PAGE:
Full-text · Article · May 2015 · Hormones and Behavior
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    • "(C) Representative songs from each treatment group. 2001; Hurley et al., 2008 "
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    ABSTRACT: Variation in environmental factors such as day length and social context greatly affects reproductive behavior and the brain areas that regulate these behaviors. One such behavior is song in songbirds, which males use to attract a mate during the breeding season. In these species the absence of a potential mate leads to an increase in the number of songs produced, while the presence of a mate greatly diminishes singing. Interestingly, although long days promote song behavior, producing song itself can promote the incorporation of new neurons in brain regions controlling song output. Social context can also affect such neuroplasticity in these song control nuclei. The goal of the present study was to investigate in canaries (Serinus canaria), a songbird species, how photoperiod and social context affect song and the incorporation of new neurons, as measured by the microtubule-associated protein doublecortin (DCX) in HVC, a key vocal production brain region of the song control system. We show that long days increased HVC size and singing activity. In addition, male canaries paired with a female for 2 weeks showed enhanced DCX-immunoreactivity in HVC relative to birds housed alone. Strikingly, however, paired males sang fewer songs that exhibited a reduction in acoustic features such as song complexity and energy, compared with birds housed alone, which sang prolifically. These results show that social presence plays a significant role in the regulation of neural and behavioral plasticity in songbirds and can exert these effects in opposition to what might be expected based on activity-induced neurogenesis.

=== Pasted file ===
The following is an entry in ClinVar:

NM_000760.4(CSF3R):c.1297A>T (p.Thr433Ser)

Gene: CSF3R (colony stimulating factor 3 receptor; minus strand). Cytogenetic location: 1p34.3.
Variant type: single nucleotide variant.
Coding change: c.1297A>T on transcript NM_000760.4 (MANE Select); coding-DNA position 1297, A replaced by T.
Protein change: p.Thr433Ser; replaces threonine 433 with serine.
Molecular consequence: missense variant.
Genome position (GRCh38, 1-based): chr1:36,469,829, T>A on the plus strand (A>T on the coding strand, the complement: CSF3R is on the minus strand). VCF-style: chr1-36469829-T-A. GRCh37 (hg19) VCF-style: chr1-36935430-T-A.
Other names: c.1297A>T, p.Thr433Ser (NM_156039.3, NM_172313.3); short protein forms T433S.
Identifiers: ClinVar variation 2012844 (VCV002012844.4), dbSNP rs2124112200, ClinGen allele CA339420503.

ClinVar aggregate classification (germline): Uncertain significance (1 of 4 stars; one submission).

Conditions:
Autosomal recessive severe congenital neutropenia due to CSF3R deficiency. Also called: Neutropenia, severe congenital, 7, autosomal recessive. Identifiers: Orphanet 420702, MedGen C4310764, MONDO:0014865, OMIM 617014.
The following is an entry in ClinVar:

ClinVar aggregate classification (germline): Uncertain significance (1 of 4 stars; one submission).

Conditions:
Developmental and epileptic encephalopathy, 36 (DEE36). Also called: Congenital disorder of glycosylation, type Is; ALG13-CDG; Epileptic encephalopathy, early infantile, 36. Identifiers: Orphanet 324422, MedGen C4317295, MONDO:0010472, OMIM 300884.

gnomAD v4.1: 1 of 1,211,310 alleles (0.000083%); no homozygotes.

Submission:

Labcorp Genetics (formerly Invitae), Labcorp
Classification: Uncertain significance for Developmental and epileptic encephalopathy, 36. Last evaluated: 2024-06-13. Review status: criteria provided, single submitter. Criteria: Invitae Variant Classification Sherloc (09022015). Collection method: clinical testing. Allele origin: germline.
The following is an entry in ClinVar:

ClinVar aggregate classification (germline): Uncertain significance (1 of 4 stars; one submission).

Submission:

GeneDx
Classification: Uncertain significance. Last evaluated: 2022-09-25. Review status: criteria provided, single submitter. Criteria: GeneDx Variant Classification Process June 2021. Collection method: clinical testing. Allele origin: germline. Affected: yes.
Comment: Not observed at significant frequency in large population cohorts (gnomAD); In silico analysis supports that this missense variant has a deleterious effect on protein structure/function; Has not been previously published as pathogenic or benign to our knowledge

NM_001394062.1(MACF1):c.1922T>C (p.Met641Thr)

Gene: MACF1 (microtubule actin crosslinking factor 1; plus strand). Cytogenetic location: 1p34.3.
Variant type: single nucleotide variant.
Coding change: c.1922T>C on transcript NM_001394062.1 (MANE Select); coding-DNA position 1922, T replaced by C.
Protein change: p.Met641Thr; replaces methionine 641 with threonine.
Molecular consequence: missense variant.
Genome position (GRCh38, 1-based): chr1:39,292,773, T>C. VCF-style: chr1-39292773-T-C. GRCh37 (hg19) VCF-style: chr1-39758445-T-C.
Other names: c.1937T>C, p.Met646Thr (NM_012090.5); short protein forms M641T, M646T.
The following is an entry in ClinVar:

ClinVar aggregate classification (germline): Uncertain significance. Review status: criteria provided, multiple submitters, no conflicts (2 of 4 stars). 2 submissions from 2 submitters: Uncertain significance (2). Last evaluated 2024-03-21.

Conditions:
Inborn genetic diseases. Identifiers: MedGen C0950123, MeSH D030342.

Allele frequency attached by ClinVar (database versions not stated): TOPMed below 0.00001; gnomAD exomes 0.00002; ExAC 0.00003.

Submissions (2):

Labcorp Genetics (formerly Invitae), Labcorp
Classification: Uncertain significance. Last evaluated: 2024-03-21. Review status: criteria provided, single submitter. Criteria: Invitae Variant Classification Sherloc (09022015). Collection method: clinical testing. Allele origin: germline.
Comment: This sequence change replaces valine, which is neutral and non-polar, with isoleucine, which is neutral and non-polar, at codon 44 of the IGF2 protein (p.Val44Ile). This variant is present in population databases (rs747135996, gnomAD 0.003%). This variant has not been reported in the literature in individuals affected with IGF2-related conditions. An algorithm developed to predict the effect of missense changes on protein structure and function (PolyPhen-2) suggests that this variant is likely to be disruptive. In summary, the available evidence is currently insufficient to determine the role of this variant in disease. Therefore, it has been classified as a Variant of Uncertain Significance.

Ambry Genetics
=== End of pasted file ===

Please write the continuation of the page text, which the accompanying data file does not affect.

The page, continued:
Full-text · Article · Jun 2014 · European Journal of Neuroscience
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    • "The American singer strain seems to have lost over the course of domestication the native responsiveness to photoperiod that is maintained in the Border strain. In general though it appears based on a comparison of these two strains that gonadal regression is associated with a marked decline in POA GnRH1 (Bentley et al., 2003a; Hurley et al., 2008). "
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    ABSTRACT: Gonadotropin-releasing hormone 1 (GnRH1) is a key regulator of the reproductive neuroendocrine system in vertebrates. Recent developments have suggested that GnRH1 neurons exhibit far greater plasticity at the cellular and molecular levels than previously thought. Furthermore, there is growing evidence that sub-populations of GnRH1 neurons in the preoptic area are highly responsive to specific environmental and hormonal conditions. In this paper we discuss findings that reveal large variation in GnRH1 mRNA and protein expression that are regulated by social cues, photoperiod, and hormonal feedback. We draw upon studies using histochemistry and immediate early genes (e.g., c-FOS/ZENK) to illustrate that specific groups of GnRH1 neurons are topographically organized. Based on data from diverse vertebrate species, we suggest that GnRH1 expression within individuals is temporally dynamic and this plasticity may be evolutionarily conserved. We suggest that the plasticity observed in other neuropeptide systems (i.e. kisspeptin) may have evolved in a similar manner.